Vinyl flooring is manufactured from synthetic materials. Vinyl flooring mimics the look of wood or stone. Typically, vinyl is more affordable than real hardwood or stone flooring. Vinyl flooring from Greatmats provides a wide range of styles and formats to fit any installation need our customers have. We also provide buying advice, customer testimonials, design ideas, and how-to videos to help you make the most of your vinyl installation.

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We have vinyl products in a tile, plank, or roll format, ensuring our customers can find the perfect format to fit their needs and design plans.

Types of Vinyl

Stone Vinyl Tiles

  • Tiles: Our vinyl flooring tiles typically are available in a 1x1 foot format that’s perfect for an installation at home. The pieces clip together, so the installer does not have to glue them on the edges. We also carry peel and stick luxury vinyl tiles in various stone look colors.

  • Planks: We also have luxury vinyl flooring that resembles wood planks. These planks click together, providing the easiest possible installation. The planks range in width from a few inches to several inches, allowing installers to create just the right look in the faux hardwood floor with narrow or wide planks.

  • Sheet Vinyl: A sheet of vinyl in a roll is the best option for covering a large space for businesses and studios. Our customers often will use these rolls to cover a stage for dance recitals or for musicals or plays, such as for a high school performance stage.

Material Options

Vinyl is a popular selection for flooring in both homes and commercial buildings, because it can look like nearly anything and because it has impressive durability. Customers can use vinyl flooring in almost any room of the home or commercial building.

Vinyl’s versatility comes from the different layers that make up the piece of flooring.

The top layer contains the printed graphical element, which includes the color or design pattern, such as oak plank flooring, that allows this style of flooring to work in almost any room.
Manufacturers also place an extremely thin, transparent wear layer over the top of the vinyl to protect the printed layer.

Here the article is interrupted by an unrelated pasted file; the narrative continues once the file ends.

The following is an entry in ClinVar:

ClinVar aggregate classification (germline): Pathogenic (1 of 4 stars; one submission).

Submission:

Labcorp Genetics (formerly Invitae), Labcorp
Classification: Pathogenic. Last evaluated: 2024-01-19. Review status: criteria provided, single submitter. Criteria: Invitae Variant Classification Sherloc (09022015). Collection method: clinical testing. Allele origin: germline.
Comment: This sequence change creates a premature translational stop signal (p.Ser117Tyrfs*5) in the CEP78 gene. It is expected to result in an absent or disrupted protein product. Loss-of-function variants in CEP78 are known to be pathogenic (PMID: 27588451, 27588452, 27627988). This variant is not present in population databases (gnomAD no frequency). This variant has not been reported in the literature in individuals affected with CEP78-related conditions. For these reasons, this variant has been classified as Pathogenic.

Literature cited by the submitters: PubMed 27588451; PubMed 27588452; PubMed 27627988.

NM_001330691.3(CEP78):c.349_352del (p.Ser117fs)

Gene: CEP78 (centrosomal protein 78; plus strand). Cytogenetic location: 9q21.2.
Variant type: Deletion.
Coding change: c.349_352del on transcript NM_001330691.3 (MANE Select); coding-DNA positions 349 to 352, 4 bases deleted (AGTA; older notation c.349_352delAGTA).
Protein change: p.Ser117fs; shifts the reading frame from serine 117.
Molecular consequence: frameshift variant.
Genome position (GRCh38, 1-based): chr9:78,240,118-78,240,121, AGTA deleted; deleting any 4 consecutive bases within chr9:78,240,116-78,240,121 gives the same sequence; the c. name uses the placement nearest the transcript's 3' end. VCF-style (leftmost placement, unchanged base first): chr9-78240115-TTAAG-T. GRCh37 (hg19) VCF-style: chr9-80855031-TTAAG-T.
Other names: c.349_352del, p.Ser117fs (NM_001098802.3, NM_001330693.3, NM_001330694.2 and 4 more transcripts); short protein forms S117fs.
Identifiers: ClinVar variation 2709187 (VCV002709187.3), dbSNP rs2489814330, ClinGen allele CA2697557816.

The base layer gives the vinyl its stability and durability. It will vary in thickness from model to model. Some vinyl base layers may even have a foam or rubber layer on the back to provide a little bit of cushioning.

Pattern and Texture Options

The impressive versatility in vinyl flooring is most noticeable in the printed layer. Customers have a wide range of selections here, creating floors that look like wood planks or that offer solid colors with high gloss or matte finishes. Some vinyl tiles will even look like stone flooring at a much lower cost than actual stone floors.

Some vinyl flooring will have a raised pattern on the top layer, such as a coin pattern or a diamond pattern, giving those walking across the floor a little bit of slip-resistant texture in areas that may have moisture.

Common Use Options

Vinyl works for multiple types of flooring layouts. Homeowners may install this material in a kitchen, bathroom, or basement, as it’s easy to clean. They also may use it in a dining room or living room where they want to simulate a hardwood floor or a faux stone floor.

In a business setting, vinyl works well for a wide range of locations. Restaurants can use our vinyl flooring in both the kitchen and dining areas, as it’s easy to clean and looks great.

Fitness centers may use vinyl with rubber padding attached to the back side fur durability and cushioning that protects the lower body joints of the athletes. The rubber layer cuts down on noise too.

With the vinyl that looks like wood plank flooring, some customers will choose to install them in an athletic facility, before painting lines on the vinyl to create a basketball or volleyball floor.

Dancers frequently use vinyl to create a workout or performance space. Our customers include both formal dance studios and those creating a dance studio at home.

Installation Options

Several years ago, vinyl products were tough to install. Modern vinyl greatly simplifies the installation, though.

Interlocking vinyl tiles will pop together without the need to include adhesive. Vinyl planks that simulate hardwood also pop together, using a tongue and groove system at the edges of the planks.

Vinyl is thin enough that installers often can use a utility knife to cut planks, rolls, or tiles to fit. With the faux vinyl wood planks, installers can even create the proper wood plank stagger to enhance the realistic look.

With rolls of vinyl, installers can glue them down for a permanent installation or, more commonly, use vinyl tape for a temporary installation.

Cleaning and Maintenance Requirements

Cleaning and maintaining vinyl is an easy process. For day-to-day cleaning, just run a vacuum cleaner, a broom, or a dry mop over the top of the vinyl to remove dust and other small debris.

When it’s time for a more thorough cleaning, customers can mop the vinyl surface with a mix of warm water and a neutral pH cleaner before allowing the area to air dry.